7th > February > 2002 Archive
Numerous installations of Microsoft ASP.NET are vulnerable to cross-site scripting (CSS), according to a recent post by Johannes Westerink to the BugTraq mailing list.
BT is to slash the cost of wholesale broadband access in a move which could lead to affordable high-speed Net access, its new Arsenal-supporting CEO confirmed today.
British educational software publishers are banding together to fight BBC's plans to "monopolise" digital broadcasting in schools.
BT’s plans to cut the wholesale cost of DSL could signal the demise of local loop unbundling in the UK.
BTopenworld continues to haemorrhage money – although at a reduced rate – in spite of increasing turnover.
A man is awaiting sentencing after being found guilty of having sex with a goat. He was spotted by passengers on a packed train which stopped at signals opposite an allotment.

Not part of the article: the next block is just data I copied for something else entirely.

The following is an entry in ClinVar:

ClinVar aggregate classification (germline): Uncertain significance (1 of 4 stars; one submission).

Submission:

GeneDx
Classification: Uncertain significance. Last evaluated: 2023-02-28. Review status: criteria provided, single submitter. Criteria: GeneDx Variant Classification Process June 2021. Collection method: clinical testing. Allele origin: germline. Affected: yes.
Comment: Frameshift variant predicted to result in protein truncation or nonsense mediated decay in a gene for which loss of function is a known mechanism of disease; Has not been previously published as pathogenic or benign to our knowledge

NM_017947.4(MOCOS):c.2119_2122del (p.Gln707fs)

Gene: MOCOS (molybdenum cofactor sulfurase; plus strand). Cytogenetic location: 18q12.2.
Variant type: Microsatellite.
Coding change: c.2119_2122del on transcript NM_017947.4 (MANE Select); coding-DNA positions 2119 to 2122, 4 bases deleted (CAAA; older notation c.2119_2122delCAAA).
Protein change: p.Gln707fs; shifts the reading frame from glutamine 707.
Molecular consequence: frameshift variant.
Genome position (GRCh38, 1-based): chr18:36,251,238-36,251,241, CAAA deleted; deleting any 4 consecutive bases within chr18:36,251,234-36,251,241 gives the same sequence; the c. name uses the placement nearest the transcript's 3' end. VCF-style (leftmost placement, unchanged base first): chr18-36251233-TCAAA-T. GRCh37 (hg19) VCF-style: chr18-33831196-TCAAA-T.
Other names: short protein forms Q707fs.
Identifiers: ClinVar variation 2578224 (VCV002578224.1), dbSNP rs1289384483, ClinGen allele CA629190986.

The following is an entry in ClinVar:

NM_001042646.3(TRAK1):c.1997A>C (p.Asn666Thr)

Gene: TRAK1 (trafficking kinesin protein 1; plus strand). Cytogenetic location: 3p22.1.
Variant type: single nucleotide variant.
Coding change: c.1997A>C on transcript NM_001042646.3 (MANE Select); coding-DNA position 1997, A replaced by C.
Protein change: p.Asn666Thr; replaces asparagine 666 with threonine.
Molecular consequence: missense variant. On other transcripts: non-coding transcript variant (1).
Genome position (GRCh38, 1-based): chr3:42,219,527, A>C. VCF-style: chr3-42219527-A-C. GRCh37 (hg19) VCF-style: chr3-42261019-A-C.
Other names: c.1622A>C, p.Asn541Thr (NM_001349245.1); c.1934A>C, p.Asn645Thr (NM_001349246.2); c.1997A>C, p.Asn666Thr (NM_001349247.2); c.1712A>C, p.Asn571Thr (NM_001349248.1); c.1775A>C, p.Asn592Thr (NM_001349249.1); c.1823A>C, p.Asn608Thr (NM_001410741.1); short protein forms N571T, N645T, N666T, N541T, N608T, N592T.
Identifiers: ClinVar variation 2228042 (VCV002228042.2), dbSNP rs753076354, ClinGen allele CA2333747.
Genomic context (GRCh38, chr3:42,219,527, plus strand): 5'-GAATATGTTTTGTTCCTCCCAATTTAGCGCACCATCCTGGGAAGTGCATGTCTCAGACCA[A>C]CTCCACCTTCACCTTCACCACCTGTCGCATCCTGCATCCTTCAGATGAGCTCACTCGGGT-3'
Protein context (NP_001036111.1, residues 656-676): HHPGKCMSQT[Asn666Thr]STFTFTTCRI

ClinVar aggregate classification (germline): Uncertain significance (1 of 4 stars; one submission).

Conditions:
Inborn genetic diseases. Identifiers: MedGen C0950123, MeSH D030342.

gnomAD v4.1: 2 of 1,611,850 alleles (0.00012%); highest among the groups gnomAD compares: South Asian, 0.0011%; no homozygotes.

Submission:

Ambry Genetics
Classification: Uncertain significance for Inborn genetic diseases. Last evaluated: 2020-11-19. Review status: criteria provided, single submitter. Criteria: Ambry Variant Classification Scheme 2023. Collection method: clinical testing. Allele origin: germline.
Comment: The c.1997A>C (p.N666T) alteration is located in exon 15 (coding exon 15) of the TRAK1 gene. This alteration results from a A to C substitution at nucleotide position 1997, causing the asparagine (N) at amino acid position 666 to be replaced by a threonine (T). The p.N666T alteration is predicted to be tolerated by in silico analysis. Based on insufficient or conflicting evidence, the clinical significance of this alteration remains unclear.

Microsoft and the DoJ have taken the judge's hint and confirmed that they'll consider changes to the proposed antitrust settlement, following public comment received on it. This seems to have resulted in a straight two to one win for the opposers - 15,000 comments agin, 7,500 for.
Neutron Jack Welch, the titanic former boss of GE, forecasts chaos, if the HP/Compaq merger goes through.
Richard Stallman has written to us about comments made on the .NET/GNOME controversy, reported by Brazilian tech site HotBits and cited here thanks to a translation provided to us by HotBits, Stallman asks de Icaza to explain himself to the community.
Security researcher David Litchfield has identified a vast number of attacks against Oracle application servers and has written them up in a paper which includes defensive strategies as well.
Pragmatism has trumped pride at Sun Microsystems: the company will expand its Intel-based Cobalt line at the low-end to win back some of the business currently being lost to white box and Dell x86 servers.
The State of New York has filed suit against Network Associates over outrageous EULA terms forbidding users and journalists to speak ill of the company's security and anti-virus product, Reuters reports.
Enron, the corrupt energy trader, was feted for its ability to turn dull things - gas, broadband, data storage and sundry utilities - into trading pits.